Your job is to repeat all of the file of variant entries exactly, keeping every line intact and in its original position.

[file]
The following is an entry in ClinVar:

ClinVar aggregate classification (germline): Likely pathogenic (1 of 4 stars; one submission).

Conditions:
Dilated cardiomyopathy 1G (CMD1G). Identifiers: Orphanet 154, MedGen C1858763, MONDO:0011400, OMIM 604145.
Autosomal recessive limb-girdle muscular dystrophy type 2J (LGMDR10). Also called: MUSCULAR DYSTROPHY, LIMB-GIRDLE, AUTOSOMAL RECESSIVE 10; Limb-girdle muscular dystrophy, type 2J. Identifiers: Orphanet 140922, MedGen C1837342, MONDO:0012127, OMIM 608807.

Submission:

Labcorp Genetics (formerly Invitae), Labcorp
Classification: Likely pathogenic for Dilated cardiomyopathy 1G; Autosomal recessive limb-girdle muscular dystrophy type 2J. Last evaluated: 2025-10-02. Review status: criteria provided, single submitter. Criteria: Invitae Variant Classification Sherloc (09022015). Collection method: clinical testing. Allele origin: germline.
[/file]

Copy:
The following is an entry in ClinVar:

ClinVar aggregate classification (germline): Likely pathogenic (1 of 4 stars; one submission).

Conditions:
Dilated cardiomyopathy 1G (CMD1G). Identifiers: Orphanet 154, MedGen C1858763, MONDO:0011400, OMIM 604145.
Autosomal recessive limb-girdle muscular dystrophy type 2J (LGMDR10). Also called: MUSCULAR DYSTROPHY, LIMB-GIRDLE, AUTOSOMAL RECESSIVE 10; Limb-girdle muscular dystrophy, type 2J. Identifiers: Orphanet 140922, MedGen C1837342, MONDO:0012127, OMIM 608807.

Submission:

Labcorp Genetics (formerly Invitae), Labcorp
Classification: Likely pathogenic for Dilated cardiomyopathy 1G; Autosomal recessive limb-girdle muscular dystrophy type 2J. Last evaluated: 2025-10-02. Review status: criteria provided, single submitter. Criteria: Invitae Variant Classification Sherloc (09022015). Collection method: clinical testing. Allele origin: germline.